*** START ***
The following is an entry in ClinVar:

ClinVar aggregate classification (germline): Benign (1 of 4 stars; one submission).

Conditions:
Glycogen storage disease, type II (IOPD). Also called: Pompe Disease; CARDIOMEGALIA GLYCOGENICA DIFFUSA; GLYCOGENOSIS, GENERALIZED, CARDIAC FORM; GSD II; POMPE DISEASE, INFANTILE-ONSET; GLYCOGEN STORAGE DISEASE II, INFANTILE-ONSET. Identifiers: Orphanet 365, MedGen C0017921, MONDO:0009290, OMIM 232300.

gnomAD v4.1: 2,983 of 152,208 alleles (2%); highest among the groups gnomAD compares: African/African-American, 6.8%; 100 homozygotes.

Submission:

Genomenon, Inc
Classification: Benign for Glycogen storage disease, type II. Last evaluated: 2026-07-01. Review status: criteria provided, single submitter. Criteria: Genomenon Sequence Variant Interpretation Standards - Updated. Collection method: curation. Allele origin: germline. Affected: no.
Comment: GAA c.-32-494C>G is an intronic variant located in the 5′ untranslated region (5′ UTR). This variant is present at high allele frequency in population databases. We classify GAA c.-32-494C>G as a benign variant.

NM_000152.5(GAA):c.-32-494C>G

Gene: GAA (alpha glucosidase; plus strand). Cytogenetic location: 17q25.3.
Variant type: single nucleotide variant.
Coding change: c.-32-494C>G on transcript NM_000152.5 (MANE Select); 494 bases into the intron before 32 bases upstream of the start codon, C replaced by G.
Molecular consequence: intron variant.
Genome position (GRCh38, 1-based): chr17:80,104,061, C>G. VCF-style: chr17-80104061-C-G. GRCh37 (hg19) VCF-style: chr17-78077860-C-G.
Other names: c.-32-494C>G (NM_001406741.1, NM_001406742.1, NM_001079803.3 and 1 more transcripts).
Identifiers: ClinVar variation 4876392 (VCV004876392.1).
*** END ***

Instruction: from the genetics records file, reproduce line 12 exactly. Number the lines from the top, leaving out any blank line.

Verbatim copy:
Variant type: single nucleotide variant.